Virtual Healthcare Executives and the Gig Economy
Is your organization struggling to get control of its imaging information during this time of healthcare delivery transformation? You are not alone.
By Sandra Lillie, Founder, Meade Advisory
How many times have we heard that hospitals are in transition from procedure-centric healthcare to patient-centered health delivery? Daily, do you say?
The shift to value and focus on outcomes demands greater reliance on patient-centered information across care settings and time versus procedure-based information across events. For organizations to adapt, they need good visibility to the breadth of clinical content associated with their patients as individuals and as populations.
Strategic reasons to get control of your organization’s medical imaging systems and content:
- Some of the richest content resides in a hospital’s imaging and specialty departments, whether radiology, cardiology, orthopedics, dermatology or surgical imaging. The list is long and the content is often held in proprietary system silos.
- Enterprise image and content management is a priority for many healthcare delivery organizations (HDOs) as they work to make patient information more interoperable, liquid and available to physicians and enterprise systems, like the EHR.
- Unlocking silos of rich clinical information, both discrete and unstructured, into an accessible foundation enables easier, more efficient consumption for a multitude of purposes.
With enterprise imaging, the medical imaging informatics community is maturing and evolving its definition of the set of capabilities to capture, index, manage, store and provide access to exchange, as well as provide business analytics for, all clinical imaging content across the healthcare enterprise.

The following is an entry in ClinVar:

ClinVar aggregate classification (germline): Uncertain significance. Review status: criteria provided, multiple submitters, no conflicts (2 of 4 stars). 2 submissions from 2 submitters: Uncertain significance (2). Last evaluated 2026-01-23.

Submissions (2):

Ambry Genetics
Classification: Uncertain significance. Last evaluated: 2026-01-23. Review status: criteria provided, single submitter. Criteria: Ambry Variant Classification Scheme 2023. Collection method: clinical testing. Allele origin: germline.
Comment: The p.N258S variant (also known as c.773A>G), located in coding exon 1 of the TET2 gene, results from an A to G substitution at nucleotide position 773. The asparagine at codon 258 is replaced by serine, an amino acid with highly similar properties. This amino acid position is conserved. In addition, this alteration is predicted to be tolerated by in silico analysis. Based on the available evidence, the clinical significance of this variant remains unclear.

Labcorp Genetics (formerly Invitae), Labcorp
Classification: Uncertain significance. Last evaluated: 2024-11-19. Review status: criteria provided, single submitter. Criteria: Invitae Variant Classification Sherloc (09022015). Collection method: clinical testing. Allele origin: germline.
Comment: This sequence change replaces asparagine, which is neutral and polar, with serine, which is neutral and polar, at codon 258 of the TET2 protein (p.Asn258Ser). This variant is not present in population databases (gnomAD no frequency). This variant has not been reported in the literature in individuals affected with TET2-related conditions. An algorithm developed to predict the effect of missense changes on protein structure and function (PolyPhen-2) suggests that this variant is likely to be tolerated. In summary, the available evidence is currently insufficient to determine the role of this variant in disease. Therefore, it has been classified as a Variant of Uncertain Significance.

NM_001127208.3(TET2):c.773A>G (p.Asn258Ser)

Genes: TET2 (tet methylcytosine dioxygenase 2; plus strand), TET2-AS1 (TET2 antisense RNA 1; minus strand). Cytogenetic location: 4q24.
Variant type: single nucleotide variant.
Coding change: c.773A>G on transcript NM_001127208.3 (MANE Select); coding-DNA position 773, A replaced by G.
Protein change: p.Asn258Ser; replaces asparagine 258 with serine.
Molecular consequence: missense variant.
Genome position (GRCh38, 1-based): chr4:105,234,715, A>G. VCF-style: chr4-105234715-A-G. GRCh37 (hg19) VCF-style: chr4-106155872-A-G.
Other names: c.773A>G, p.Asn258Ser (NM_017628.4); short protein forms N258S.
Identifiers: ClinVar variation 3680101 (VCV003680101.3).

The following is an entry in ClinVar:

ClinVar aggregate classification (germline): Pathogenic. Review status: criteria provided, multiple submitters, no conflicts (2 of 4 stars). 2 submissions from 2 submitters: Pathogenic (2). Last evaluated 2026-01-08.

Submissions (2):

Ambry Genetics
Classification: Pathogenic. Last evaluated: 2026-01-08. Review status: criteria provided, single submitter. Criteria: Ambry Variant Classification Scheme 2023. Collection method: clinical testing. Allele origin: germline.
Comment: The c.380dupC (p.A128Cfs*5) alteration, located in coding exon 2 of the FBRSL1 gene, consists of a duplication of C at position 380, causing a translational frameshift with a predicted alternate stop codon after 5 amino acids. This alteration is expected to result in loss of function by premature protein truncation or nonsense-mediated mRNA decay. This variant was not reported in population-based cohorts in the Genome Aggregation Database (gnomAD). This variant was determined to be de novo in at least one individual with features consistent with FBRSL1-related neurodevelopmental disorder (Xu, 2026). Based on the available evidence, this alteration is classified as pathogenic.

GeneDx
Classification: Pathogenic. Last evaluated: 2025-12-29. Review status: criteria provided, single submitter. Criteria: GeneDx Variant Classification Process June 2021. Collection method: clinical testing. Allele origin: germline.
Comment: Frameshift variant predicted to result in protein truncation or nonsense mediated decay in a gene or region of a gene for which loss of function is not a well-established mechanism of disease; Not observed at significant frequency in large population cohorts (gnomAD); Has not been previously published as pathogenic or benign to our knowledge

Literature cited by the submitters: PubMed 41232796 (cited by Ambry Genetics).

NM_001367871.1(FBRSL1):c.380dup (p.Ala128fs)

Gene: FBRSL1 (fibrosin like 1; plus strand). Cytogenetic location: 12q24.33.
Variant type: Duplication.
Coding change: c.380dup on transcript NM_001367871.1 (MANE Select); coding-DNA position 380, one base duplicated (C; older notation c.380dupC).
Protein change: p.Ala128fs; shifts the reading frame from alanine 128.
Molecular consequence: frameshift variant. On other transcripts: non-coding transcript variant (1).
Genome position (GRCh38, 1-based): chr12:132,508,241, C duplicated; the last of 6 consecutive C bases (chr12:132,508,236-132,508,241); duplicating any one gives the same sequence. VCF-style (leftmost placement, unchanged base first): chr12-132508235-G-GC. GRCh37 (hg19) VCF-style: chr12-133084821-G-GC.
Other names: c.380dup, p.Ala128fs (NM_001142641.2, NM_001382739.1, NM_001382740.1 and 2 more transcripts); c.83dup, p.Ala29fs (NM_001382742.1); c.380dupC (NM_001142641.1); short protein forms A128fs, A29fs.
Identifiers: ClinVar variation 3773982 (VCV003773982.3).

You CAN get greater control over your medical imaging information. How do we approach unlocking this clinically-rich content and gain control for our organizations?
Enterprise imaging, or de-coupling PACS, unlocks your organization from proprietary imaging solutions or PACS. This is not only technically feasible but cost-effective today where it would have been viewed as emerging just five years ago. In fact, it is far costlier to fail to gain increasingly independent control of your imaging data.
Steps to gaining control:
→ Step one: Inventory imaging and specialty department imaging content and solutions. Identify your timelines for refreshing imaging information technology (i.e., PACS) currently in place.
→ Step two: Identify important imaging management, view and workflow tools your clinicians utilize today.
→ Step three: Assess your options in the market to get independence and control at each layer of enterprise imaging:
- Image visualization (enterprise image viewer)
- Image workflow/worklist capabilities
- Image storage and management (vendor neutral archive)
Questions to ask your organization and your vendors:
- What are the benefits to implement some or all of enterprise imaging (de-coupled PACS) during an imaging solution or PACS replacement?
- What is your organization’s expectation for technology providers as you work to bring “disconnected” patient content together for better results and cost savings?
- What are the key considerations and roadblocks to achieving an IT architecture to support control of your organization’s image data?
- What analytics, reports and visualization technology are needed most at this time to speed insight and operational effectiveness?
What does it mean to your personnel?
As with any enterprise strategy, the commitment to take control of your medical imaging data requires strong governance and operating controls. Skillfully moving the organization forward to information independence from the Vendor Lock of proprietary PACS rewards the adaptive innovators willing to advance their organization.
Organizations recruit Enterprise Imaging Directors and staff charged with the responsibility to break down image silos to make this important clinical information more fluid across the organization’s stakeholders.
Directors of Enterprise Imaging must have a demonstrated knowledge of the clinical imaging content produced in specialty departments outside of radiology and cardiology; and productive strategies to manage them toward access across the organization in a patient-centric manner. Leaders in enterprise imaging need to be experienced in the imaging technologies currently implemented and informed on the innovations taking place in the market; with a focus on interoperability, image management strategies,
breath of visualization technologies, and workflow solutions that can be adeptly applied to their organization; and with an exceptional level of communication and organizational skills to achieve results.
Sandra Lillie is a client and former candidate of Skinner & Associates. Sandra is the founder of Mead Advisory services providing advanced strategy, and consulting expertise, to enable clients to leverage their organization to improve market alignment, collaboration, support and better results.